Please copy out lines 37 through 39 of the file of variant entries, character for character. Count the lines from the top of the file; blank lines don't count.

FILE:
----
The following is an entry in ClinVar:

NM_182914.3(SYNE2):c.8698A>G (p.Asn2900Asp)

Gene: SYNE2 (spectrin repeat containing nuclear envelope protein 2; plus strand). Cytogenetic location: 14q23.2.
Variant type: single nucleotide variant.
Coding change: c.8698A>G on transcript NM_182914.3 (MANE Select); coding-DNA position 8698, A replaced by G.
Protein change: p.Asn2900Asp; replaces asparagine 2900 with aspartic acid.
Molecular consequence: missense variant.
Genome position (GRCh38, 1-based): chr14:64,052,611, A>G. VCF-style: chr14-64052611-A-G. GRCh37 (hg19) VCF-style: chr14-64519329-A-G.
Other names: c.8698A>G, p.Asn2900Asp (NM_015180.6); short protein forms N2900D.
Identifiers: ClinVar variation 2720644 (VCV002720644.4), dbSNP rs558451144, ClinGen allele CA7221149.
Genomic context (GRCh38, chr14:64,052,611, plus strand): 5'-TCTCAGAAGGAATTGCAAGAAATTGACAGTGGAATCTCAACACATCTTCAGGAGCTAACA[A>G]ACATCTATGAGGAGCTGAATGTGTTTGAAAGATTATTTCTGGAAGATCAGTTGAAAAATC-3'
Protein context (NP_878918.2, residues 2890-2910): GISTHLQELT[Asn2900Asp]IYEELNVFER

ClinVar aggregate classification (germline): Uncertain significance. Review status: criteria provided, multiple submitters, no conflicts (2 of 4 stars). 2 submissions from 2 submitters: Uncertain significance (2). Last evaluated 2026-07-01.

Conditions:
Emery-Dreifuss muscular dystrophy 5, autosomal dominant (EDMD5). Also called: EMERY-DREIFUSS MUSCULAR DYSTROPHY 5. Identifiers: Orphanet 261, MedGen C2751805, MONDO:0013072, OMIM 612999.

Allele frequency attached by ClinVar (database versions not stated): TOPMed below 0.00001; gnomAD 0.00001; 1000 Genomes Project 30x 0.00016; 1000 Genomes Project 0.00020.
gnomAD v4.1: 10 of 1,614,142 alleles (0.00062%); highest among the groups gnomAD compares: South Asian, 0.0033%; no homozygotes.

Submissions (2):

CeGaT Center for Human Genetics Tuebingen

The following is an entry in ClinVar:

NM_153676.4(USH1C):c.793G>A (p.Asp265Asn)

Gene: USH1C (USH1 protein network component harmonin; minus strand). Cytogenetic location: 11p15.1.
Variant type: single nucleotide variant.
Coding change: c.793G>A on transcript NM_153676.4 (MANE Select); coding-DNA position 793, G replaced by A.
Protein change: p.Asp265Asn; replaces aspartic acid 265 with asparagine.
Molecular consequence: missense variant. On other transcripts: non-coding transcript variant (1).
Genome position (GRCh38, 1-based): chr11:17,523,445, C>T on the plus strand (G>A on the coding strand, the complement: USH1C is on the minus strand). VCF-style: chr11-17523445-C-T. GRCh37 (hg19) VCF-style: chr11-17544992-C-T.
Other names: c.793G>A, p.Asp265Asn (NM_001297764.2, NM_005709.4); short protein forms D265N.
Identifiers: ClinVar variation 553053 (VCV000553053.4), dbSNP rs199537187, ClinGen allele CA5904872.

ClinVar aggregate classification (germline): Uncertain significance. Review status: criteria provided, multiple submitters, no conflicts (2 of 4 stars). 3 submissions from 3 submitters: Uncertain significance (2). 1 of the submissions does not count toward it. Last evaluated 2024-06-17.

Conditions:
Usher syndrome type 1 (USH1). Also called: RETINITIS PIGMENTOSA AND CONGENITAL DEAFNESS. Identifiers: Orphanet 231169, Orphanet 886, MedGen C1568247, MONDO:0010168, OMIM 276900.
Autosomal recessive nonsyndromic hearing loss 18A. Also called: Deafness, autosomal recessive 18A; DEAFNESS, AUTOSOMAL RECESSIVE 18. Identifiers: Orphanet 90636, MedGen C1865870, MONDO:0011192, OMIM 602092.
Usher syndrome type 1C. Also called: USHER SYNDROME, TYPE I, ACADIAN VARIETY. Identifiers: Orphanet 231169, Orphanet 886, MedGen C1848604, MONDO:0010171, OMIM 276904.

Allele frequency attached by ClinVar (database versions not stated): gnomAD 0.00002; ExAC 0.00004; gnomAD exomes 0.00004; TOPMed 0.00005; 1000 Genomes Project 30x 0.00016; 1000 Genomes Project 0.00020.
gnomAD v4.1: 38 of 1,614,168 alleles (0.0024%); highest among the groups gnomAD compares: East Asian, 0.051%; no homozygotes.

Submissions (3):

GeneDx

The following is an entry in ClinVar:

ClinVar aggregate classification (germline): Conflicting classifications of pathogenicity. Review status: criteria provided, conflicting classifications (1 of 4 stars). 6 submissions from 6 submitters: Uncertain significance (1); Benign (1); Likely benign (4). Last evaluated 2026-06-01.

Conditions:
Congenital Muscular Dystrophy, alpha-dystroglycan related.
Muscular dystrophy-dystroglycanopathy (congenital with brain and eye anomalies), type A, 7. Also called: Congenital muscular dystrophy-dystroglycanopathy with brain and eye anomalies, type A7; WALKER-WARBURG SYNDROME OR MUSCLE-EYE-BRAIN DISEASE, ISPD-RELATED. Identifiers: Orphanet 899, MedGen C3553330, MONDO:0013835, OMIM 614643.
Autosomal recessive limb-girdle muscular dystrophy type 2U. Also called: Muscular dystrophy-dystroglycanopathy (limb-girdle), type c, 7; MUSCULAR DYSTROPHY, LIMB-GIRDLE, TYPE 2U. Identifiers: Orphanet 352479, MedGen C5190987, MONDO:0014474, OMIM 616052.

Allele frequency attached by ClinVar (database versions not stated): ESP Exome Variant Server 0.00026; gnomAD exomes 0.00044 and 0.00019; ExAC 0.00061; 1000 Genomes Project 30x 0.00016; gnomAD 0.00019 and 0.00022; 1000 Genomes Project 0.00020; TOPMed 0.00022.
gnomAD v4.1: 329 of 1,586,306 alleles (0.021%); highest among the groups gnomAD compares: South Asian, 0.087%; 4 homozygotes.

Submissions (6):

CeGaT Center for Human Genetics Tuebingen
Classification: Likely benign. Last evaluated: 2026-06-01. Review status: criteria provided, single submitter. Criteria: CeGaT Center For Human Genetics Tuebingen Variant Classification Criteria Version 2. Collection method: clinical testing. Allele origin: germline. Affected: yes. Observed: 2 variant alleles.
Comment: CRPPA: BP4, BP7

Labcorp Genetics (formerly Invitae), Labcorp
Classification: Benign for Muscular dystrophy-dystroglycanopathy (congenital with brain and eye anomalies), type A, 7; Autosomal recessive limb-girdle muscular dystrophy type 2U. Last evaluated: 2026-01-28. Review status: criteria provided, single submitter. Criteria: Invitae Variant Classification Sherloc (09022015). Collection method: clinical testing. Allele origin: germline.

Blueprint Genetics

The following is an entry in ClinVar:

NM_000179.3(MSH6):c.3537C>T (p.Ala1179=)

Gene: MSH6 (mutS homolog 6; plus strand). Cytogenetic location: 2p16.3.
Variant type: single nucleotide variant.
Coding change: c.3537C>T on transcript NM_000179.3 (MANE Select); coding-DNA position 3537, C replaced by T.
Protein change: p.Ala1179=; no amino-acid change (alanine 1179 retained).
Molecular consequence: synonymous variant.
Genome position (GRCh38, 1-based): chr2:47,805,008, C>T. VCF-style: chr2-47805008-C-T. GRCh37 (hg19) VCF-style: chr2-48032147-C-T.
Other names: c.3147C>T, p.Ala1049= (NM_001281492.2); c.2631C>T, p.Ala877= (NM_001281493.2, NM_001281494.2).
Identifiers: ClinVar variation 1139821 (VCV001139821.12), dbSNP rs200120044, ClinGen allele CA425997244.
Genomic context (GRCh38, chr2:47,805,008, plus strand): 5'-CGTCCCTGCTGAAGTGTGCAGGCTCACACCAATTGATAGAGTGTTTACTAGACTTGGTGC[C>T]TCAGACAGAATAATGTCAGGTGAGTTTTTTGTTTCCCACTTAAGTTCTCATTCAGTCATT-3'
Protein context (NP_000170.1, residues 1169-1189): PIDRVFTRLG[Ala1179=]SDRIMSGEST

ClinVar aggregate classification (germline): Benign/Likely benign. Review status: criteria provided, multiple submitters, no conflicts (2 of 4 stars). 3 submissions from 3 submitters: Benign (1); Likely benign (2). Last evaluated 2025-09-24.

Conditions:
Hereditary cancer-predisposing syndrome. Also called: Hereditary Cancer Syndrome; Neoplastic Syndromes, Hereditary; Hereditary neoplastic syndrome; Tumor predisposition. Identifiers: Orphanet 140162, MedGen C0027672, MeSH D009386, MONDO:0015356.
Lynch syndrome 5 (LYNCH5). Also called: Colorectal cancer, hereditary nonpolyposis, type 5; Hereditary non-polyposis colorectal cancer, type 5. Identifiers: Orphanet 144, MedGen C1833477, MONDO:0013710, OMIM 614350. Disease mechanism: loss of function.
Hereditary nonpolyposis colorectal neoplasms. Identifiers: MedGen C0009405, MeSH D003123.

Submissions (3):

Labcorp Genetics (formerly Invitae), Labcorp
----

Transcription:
Submissions (3):

GeneDx

The following is an entry in ClinVar: